So, what did I learn in this year of magical doing? I sought this year to reclaim my life for myself and to find my voice. My quest to try 50 new things after turning 50 started as a selfish means of catharsis, of finding joy and purpose in my life following a period of darkness and loss. I realized from multiple conversations that my quest was of wide interest and could be of help to many others. If I help even one reader recalibrate her life and infuse it with vitality, I will have paid forward the kindness and inspiration shared with me. I will have succeeded.

First and foremost, I gained the stark clarity that it is my life and it is up to me what I do with it in whatever time I have left. As we age, we lose loved ones. We learn that we need to take advantage of the present moment. I don’t want to look back on my life and see that I settled for less than I could have done. Or that I wasted the precious commodity of time doing things I did not care about and that did not bring me closer to being the person I want to be. At the end of my life, I do not want to look back wistfully at what might have been. This year has shown me that I can still have peak experiences after five decades of life have passed.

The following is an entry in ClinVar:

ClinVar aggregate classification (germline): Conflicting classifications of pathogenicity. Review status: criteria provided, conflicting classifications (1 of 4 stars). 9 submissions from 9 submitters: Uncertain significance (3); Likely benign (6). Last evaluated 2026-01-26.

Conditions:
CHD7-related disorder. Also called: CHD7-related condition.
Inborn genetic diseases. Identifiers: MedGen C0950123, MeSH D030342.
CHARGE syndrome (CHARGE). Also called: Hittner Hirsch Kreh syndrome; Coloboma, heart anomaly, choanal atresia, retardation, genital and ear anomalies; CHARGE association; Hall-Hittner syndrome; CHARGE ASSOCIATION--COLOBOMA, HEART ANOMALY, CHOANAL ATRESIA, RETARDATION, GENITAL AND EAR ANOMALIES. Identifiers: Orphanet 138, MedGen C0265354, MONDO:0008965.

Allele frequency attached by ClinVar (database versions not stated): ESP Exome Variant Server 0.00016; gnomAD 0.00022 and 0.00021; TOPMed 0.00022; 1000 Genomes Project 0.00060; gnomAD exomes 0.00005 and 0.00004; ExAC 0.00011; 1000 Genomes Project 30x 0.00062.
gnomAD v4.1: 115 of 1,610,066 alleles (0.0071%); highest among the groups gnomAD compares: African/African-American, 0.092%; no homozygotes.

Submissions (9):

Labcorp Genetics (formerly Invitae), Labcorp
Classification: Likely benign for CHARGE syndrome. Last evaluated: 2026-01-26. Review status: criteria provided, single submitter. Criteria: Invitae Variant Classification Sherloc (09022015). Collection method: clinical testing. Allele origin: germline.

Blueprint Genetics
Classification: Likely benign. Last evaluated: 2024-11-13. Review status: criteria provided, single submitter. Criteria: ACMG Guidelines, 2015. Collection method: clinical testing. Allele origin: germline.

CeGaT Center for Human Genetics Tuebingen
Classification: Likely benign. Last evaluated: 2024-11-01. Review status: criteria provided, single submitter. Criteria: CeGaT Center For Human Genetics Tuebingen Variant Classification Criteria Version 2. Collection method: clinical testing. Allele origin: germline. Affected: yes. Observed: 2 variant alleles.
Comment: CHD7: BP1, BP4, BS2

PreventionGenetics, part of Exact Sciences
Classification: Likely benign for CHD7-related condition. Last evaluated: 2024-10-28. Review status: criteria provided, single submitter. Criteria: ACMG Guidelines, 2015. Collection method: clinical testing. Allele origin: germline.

DL: What’s on the horizon for you?  
MLO: I am still doing book events, like the Pennsylvania Conference for Women, Influencers of Midlife, festivals and book clubs.  I’d love to meet some of your readers at one of my events—check out my website for the events.  I am writing a book on the Pandora’s box of DNA test kits!  Stay tuned.

DL: Where can readers learn more about you and your book(s)? 
MLO: They can learn more about me and my books here:

·         Website:

·         Facebook:

·         Twitter:

·         Blog:

·         Book Buy Links:  

DL: It’s been a pleasure having you here with us today. I know my readers will enjoy getting to know you and your work.

MLO: Thank you so much, Dee!